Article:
1What were you looking to learn from the MBA when you signed up?
I started out as an Audiologist with St. Luke's and then transitioned into the Director/Clinical Coordinator position that was more in charge of backend things like billing and ensuring our schedule is optimized. So, I really just wanted some additional information on essentially how to run a business. Yes, we have the comfort of being part of a hospital network, but I wanted to learn more about managing the day-to-day operations to make sure we're doing everything effectively and efficiently.
2One of the first questions that we asked everyone at the MBA you attended was ‘Do you feel as though you're the owner of your clinic?’ What was your answer?
It's kind of funny because, again, even though we’re part of this huge, 14,000 employee network, at the end of the day, there’s only six of us. We’re the only people who know how to do what we do. While I'm not the owner of this clinic, it is up to me to make sure we're getting the appropriate patients scheduled and that we’re providing hearing aid information and fittings appropriately. And you do feel more like the owner when you start looking at those smaller details.
3What was one of your first priorities following the MBA?
When I took over as the Director, I wanted to ensure I was looking at every aspect of the department and making sure everything was up-to-date. So, one of the items that I focused on was our pricing. Especially with all the new advancements with rechargeable and Bluetooth hearing aids, I wanted to make sure that our prices were on par with the private practices in the area. Consult did secret shopper calls and a Territory Analysis for us, which were really helpful. These reports were able to provide a lot of information by looking at our region and finding out, not only who our competitors are and where they're located, but also digging a little deeper to find out what type of hearing aids are selling and at what price points.
4Tell us about the Pricing Analysis Consult created for your clinic and how it has helped?
Consult provided a detailed analysis and worksheet of what we could be charging for certain technology levels. We work with a lot of Pennsylvania Medicaid and Medicare plans that have certain benefits for hearing aids. So, unfortunately, we’re limited in that sense, but we did find that our economy level was already what Consult suggested we charge. There were two or three pricing tiers that we ended up needing to adjust to make sure that we’re competitive. Those have been in place a little over three weeks, now. So, that was all really helpful and gave me peace of mind that we are where we need to be.
5You recently created a pricing guide for your patients – please share with us what it is and how it’s helped you and your team.
Basically, now we have a hearing aid pricing guide that we're able to hand patients. Previously, we would discuss what options were available to patients, and what we felt was the most appropriate hearing aid technology level based on their hearing loss and lifestyle. Then, once we made the recommendations, we would tell them the price. Looking back, I realize this wasn’t the best practice. Now, we have a form that we can hand to patients with all five of our levels listed and they're divided between one hearing aid versus two and standard versus rechargeable. It's nice because all of those prices are right there for them and they can see what the differences are between the five levels.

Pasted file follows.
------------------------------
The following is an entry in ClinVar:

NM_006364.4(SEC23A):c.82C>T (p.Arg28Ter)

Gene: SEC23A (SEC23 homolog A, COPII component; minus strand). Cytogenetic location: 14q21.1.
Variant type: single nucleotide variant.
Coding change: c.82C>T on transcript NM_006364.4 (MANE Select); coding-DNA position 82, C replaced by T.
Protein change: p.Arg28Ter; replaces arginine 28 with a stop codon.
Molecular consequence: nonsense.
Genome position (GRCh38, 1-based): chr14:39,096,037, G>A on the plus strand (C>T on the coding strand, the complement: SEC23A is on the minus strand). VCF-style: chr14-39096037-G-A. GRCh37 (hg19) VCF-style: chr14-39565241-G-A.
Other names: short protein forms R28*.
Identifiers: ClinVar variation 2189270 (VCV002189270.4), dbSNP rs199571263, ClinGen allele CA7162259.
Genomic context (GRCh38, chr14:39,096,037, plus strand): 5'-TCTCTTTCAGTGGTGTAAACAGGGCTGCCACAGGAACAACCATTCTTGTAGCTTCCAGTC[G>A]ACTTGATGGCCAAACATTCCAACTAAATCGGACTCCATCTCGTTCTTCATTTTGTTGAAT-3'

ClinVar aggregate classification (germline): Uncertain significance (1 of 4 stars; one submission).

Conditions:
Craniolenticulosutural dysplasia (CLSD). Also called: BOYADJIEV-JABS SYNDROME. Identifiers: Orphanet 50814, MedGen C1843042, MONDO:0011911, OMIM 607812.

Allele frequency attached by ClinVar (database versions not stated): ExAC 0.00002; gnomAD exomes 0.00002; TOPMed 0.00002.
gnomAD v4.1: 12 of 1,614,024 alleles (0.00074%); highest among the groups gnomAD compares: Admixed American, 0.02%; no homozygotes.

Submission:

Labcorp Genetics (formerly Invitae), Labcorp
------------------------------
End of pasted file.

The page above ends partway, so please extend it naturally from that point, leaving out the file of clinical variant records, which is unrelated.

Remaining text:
6What else do you plan to implement or change this year?
One thing that we have yet to implement, which Scott [Berger] and I were working on during this pandemic was breaking down what you're getting for each tier of hearing aid, and then essentially working towards a service plan. You purchase premium products and then you get to show patients what's included in that purchase. I’m excited to get that up and running to help not only myself but my other Audiologist bridge that barrier between patient and clinician.
7A lot of Audiologists struggle with overcoming price objections and selling more expensive devices to patients. How do you handle it?
It is tough as an Audiologist - we go back and forth between feeling like a car salesman and like we're actually part of the medical field. Unfortunately, hearing aids are not yet fully covered by medical insurance, so we do have to sell. And we don't get a lot of actual sales training in school. You learn how to sell a hearing aid, but you don't learn all of the different tactics. We're never in the habit of pushing any technology level that's not appropriate. If they can't afford it, I get it. We'll work with whatever they can afford and do the best we can.
I think at the end of the day, though, you have to be able to lay all the chips on the table and say, ‘Listen, I understand this is a lot of money. It’s an investment in your future, in your hearing healthcare, your overall quality of life. You're making that investment now and it's going to carry you for the next six years, if not more.’ It’s also important to be able to show them what they're paying for. Explaining, ‘if you just spend this extra $800 now, you're going to be covered longer and you're going to get more services,’ can sometimes help patients make that more difficult decision. Not only does it give the patient peace of mind, but it really highlights all the services that are included.